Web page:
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[Weekender] Koreans more adventurous with wine

Sales of sparkling wines up, new wine categories are well received

For many Koreans of a certain age, hearing the word “Majuang” will bring a wistful smile. It is difficult to recall the taste, but in the days when imported wines were a rarity, Majuang ruled.

The story has it that Majuang, launched in 1977, was created at the behest of the late President Park Chung-hee, who, while visiting Germany, hit upon the idea of producing grape wine in Korea as an alternative to the traditional rice wine. The country suffered from a rice shortage at the time and the manufacture of rice-based alcoholic beverages was strictly controlled. Since the climate and the soil condition of Germany and Korea are similar, Park deemed, why not try winemaking in Korea?

When the floodgate was opened to imported wine in 1987 ahead of the 1988 Seoul Olympics, Koreans all but abandoned locally produced wines. And in recent years, Korean wine drinkers have become more adventurous, willing to try new things. The consumption of sparkling wine has been on an upward swing, according to Lee In-soon, wine educator and consultant at Lee Insoon Wine Lab, with sales being boosted by the availability of a greater variety of sparkling wines as well as a wider price range. “Whereas before Koreans stuck with red wines, they are now drinking more white wine than before,” Lee said. 


Two clear wine trends stand out this year: Greater variety of lower-priced wines sold at discount retailers and the availability of wine-by-the-glass at hotels and restaurants. “What this means for consumers is that they have a greater range of choice, both in terms of variety and price,” Lee said.

Natural wines are a trend that is catching on with wine aficionados here. Manufactured according to standards that are stricter than that applied to organic wines, natural wines are now emerging as a new category in Korea, according to Lee.

Such expansion into new categories is natural in a market that is seen as having reached a mature stage.

Following a phenomenal growth of over 31 percent annually from 2000 to 2008, the Korean wine market is now in its mature stage, according to Kim Ji-hyung, general manager of Le Cordon Bleu Sookmyung Academy and a wine industry expert.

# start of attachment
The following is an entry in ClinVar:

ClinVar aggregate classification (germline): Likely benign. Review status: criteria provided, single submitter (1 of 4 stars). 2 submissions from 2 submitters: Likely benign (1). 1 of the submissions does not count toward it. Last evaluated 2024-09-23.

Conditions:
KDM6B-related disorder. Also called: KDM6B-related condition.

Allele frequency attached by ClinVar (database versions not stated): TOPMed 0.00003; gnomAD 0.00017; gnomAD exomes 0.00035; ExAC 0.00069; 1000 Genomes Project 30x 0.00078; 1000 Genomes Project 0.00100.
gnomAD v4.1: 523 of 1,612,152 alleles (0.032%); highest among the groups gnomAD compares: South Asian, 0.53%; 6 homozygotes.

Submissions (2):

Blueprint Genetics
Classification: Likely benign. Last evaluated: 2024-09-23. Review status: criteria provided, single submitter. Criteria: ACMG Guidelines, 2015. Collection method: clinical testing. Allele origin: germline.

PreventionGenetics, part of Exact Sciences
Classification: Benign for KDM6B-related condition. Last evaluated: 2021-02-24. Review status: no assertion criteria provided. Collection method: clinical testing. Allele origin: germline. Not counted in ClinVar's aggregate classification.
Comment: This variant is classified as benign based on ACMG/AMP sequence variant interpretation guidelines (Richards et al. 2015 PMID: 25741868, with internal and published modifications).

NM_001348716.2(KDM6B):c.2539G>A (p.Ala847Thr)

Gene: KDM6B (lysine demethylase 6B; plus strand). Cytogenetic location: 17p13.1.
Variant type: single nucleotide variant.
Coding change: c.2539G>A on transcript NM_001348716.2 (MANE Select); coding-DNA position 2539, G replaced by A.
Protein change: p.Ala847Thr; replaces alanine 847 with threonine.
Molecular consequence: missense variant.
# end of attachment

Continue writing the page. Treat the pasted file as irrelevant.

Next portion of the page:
The global financial crisis of 2008 led to the growth plummeting by 40 percent in 2009 and the market has been recovering slowly since 2010. Wine imports totaled $190 million last year, Korea International Trade Association figures show. For this year, Kim expected a 2-3 percent growth while predicting a 4-5 percent annual growth through 2021.

The forecast for Korean wine market was once rosy -- for one thing, Koreans are known to be heavy drinkers -- but it is no longer so. With the annual per capita consumption of wine at 0.8 liters, the Korean wine market appears to have reached its peak growth, Kim observed. In comparison, the annual per capital consumption of wine in neighboring Japan is 2.4 liters.

“There are no immediate factors at the moment that might lead one to expect another major growth spurt,” he added. For example, internet sales of wines, which could significantly broaden the market, are still banned, despite periodic calls to allow such sales.

One notable feature of the Korean market, one that perhaps stands in the way of its growth, is the polarization. While high-end or low-end wines perform well, the mid-price wines do not have many takers.

“The mid-range segment, of the 30,000 won-50,000 won wines, is an important part of the wine market but one that is not growing here,” said Kim.

Based on the premise that wine drinking is still largely a social thing in Korea, Le Cordon Bleu Sookmyung Academy is launching a 15-session French wine class next month. The limited enrollment of 23 ensures exclusivity of the program, which is offered at 2 million won for Le Cordon Bleu Sookmyung Academy as well as Sookmyung Women’s University alumni and alumnae and 2.2 million for others. Offering food pairing sessions for each of the major wine regions in France, the program is as much a social networking opportunity as it is an education program.

By Kim Hoo-ran (